Measuring success in recovery can be tricky.
Is success one substance-free day, following the “one day at a time” philosophy of many recovery programs? Is it months or years of sobriety? What about relapse? After all, addiction is a chronic disease, and chances for relapse are high, between 40 and 60%.
We would argue that a successful recovery can–and probably will–incorporate one or more relapses. A relapse doesn’t spell disaster. With the right approach and support, relapse can be a milestone in the recovery journey.
Defining Relapse & Its Stages
Understanding addiction and how relapse develops over time can help those in recovery know how to read their own warning signs and take steps to get back on track. Relapse tends to occur in three stages.
The Emotional Stage
Many people in residential treatment finish their programs strong and reach a place where they no longer emotionally connect to their substance of choice. However, if a person becomes overconfident, they may begin to fall into behaviors that lead to negative emotions about sobriety–impatience, frustration, boredom–and thus pave the path to relapse. Some examples of problematic behaviors may include:
- Skipping support meetings or quitting meetings altogether
- Isolating oneself
- Adopting negative attitudes toward other people
- Poor sleep hygiene
- Poor diet habits and lack of exercise
The Mental Stage
When people are mentally relapsing, many of their thoughts focus on the substance that used to control them. That can lead to the following behaviors:
- Constant cravings for the drug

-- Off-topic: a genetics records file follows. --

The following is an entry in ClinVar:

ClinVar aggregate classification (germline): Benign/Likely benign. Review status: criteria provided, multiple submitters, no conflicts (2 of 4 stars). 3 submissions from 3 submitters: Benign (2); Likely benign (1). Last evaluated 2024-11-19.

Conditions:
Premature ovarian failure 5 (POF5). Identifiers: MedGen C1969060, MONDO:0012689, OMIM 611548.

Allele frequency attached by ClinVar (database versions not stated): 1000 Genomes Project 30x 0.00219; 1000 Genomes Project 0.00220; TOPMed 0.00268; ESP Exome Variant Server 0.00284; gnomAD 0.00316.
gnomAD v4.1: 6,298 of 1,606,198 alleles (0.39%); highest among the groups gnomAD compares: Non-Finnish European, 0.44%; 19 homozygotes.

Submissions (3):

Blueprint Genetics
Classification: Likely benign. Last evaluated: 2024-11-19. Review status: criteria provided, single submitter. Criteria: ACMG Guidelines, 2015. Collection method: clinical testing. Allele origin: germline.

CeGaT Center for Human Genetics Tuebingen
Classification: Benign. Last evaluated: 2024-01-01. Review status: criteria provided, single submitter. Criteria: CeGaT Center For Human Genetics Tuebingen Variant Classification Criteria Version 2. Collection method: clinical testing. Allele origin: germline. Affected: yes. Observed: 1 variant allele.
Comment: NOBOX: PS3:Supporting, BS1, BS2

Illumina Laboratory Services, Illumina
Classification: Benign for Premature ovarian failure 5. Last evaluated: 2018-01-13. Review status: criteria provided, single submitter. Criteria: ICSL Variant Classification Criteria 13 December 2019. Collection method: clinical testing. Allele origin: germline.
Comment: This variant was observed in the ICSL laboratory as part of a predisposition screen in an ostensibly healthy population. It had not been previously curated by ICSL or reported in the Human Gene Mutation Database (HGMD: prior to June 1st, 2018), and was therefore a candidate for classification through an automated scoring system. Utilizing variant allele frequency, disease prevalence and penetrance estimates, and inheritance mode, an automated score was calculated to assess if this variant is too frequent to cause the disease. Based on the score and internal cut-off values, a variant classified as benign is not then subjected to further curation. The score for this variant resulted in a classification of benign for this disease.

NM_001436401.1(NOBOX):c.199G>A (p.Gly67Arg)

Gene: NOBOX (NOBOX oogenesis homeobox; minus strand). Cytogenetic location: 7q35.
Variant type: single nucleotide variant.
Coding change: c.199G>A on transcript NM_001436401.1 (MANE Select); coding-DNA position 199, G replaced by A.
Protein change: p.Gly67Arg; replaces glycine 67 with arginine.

- Romanticizing anything or anyone associated with substance use in the past
- Inflating the positive aspects of past use and disregarding its negative outcomes
- Actively looking for opportunities to use again
- Actively planning ways to use again
The Physical Stage
The emotional and mental stages of relapse often lead to the physical stage, when the person starts using substances again.
Learning Relapse Triggers
Despite the dangers and discouragement of relapse, it is not the end of the world–or the end of recovery. It does not indicate failure. It does not mean that a person cannot recover and be stronger for the experience. However, knowing how to prevent relapses is a key factor in anyone’s recovery.
In the end, relapse can often be traced to the old acronym HALT. Hunger, anger, loneliness, and tiredness are physical or emotional states that weaken the defenses–not just for those in recovery but for everyone. When we are tired, we make mistakes, react too fiercely, lose our ability to think clearly. When we are lonely, we make poor decisions about our well-being. When we are angry or hungry, nothing seems as important as making ourselves feel better as soon as possible. When HALT triggers arise, substance cravings may skyrocket as we search for ways to momentarily erase our problems.
Putting Well-being First
The key take-away for relapse prevention is to acknowledge that no one is perfect and that bouncing back from relapse is entirely possible. However, the best way to avoid relapse in the first place is by prioritizing the following:
- Support in the form of meetings and counseling sessions
- Staying healthy and active
- Sleeping well and regularly
- Being honest about and accountable for any thoughts, feelings, or idealizations about substances
- Developing self-awareness by journaling and/or by asking friends and family for feedback
Well-being is the core of recovery and the bulwark against relapse. For more information about preventing, identifying, and coming back from relapse, reach out to our Iowa rehab today.